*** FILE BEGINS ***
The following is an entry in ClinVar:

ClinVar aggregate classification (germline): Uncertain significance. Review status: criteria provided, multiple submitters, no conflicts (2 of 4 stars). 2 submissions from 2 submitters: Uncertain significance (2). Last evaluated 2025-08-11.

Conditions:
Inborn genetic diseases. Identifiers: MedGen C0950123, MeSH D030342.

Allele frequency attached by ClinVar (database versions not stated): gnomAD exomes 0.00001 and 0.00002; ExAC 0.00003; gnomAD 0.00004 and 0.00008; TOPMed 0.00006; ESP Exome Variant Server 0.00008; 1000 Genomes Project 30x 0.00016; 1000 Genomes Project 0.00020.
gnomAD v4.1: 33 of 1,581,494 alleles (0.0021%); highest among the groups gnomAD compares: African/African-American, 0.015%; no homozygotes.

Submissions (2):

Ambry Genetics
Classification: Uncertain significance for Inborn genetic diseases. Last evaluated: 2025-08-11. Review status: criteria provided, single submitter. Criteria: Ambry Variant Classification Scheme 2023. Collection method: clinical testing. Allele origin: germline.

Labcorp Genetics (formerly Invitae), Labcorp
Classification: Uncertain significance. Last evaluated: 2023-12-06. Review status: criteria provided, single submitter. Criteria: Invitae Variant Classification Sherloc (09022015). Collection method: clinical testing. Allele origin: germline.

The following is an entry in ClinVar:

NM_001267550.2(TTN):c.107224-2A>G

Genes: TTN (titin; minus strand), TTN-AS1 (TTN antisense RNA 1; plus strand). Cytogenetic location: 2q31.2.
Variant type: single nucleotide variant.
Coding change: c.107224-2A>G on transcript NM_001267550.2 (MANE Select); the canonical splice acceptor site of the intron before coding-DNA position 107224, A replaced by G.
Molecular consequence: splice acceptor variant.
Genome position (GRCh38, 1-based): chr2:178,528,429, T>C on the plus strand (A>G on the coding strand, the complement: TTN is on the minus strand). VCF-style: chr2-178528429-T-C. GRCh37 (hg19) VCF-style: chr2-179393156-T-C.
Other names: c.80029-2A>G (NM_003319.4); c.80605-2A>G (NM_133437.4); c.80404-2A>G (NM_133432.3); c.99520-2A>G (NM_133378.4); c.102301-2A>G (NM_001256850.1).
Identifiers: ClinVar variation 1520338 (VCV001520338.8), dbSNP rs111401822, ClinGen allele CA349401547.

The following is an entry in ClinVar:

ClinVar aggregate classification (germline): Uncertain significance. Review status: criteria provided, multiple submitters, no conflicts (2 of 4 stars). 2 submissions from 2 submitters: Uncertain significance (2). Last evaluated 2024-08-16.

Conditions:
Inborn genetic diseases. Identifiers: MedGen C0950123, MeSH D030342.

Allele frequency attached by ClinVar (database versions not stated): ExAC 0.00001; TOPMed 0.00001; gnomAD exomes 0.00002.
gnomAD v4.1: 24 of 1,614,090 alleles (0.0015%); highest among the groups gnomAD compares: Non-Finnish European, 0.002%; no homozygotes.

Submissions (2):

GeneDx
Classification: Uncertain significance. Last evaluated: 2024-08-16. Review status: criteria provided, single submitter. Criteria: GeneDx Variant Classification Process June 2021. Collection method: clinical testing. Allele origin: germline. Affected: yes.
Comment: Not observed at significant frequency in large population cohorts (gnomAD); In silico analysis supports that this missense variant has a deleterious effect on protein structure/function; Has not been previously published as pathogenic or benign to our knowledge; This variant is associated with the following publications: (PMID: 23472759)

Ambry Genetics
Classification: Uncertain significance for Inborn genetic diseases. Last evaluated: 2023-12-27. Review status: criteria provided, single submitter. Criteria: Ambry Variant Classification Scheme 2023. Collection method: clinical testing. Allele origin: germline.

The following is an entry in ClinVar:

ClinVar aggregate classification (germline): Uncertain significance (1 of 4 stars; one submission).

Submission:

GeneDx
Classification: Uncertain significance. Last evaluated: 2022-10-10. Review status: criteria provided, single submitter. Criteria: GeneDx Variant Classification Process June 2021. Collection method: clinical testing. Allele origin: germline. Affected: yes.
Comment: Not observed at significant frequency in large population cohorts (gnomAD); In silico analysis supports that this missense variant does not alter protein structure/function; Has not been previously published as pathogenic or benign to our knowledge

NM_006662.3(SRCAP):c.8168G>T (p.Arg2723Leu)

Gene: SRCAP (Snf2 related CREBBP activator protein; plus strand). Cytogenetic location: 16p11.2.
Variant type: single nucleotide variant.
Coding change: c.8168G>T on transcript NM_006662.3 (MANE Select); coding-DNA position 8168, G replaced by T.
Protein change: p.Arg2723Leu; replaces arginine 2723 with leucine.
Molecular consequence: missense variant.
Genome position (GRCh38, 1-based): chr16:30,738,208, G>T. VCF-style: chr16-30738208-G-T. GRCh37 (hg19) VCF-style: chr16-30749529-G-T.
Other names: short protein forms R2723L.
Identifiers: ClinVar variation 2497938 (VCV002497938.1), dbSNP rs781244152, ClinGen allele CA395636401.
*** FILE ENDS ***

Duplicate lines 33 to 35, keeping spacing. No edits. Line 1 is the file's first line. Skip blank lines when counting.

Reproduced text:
The following is an entry in ClinVar:

ClinVar aggregate classification (germline): Uncertain significance (1 of 4 stars; one submission).

Submission: